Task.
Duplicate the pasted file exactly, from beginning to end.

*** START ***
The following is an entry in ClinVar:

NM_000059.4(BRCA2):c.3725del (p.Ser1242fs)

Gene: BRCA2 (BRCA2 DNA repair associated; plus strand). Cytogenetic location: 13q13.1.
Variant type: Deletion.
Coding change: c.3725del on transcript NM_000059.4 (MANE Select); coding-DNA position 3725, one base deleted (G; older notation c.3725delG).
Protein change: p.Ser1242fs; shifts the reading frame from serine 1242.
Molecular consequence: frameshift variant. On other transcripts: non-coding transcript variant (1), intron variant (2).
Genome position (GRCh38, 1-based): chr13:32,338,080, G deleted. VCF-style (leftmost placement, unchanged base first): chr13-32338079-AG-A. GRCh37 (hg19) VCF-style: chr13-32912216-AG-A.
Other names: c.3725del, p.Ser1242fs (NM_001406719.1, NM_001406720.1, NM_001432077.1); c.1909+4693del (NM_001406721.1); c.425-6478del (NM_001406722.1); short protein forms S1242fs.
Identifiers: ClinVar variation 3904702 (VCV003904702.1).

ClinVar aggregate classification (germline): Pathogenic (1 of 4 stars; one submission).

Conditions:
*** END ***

The following is an entry in ClinVar:

NM_000059.4(BRCA2):c.3725del (p.Ser1242fs)

Gene: BRCA2 (BRCA2 DNA repair associated; plus strand). Cytogenetic location: 13q13.1.
Variant type: Deletion.
Coding change: c.3725del on transcript NM_000059.4 (MANE Select); coding-DNA position 3725, one base deleted (G; older notation c.3725delG).
Protein change: p.Ser1242fs; shifts the reading frame from serine 1242.
Molecular consequence: frameshift variant. On other transcripts: non-coding transcript variant (1), intron variant (2).
Genome position (GRCh38, 1-based): chr13:32,338,080, G deleted. VCF-style (leftmost placement, unchanged base first): chr13-32338079-AG-A. GRCh37 (hg19) VCF-style: chr13-32912216-AG-A.
Other names: c.3725del, p.Ser1242fs (NM_001406719.1, NM_001406720.1, NM_001432077.1); c.1909+4693del (NM_001406721.1); c.425-6478del (NM_001406722.1); short protein forms S1242fs.
Identifiers: ClinVar variation 3904702 (VCV003904702.1).

ClinVar aggregate classification (germline): Pathogenic (1 of 4 stars; one submission).

Conditions: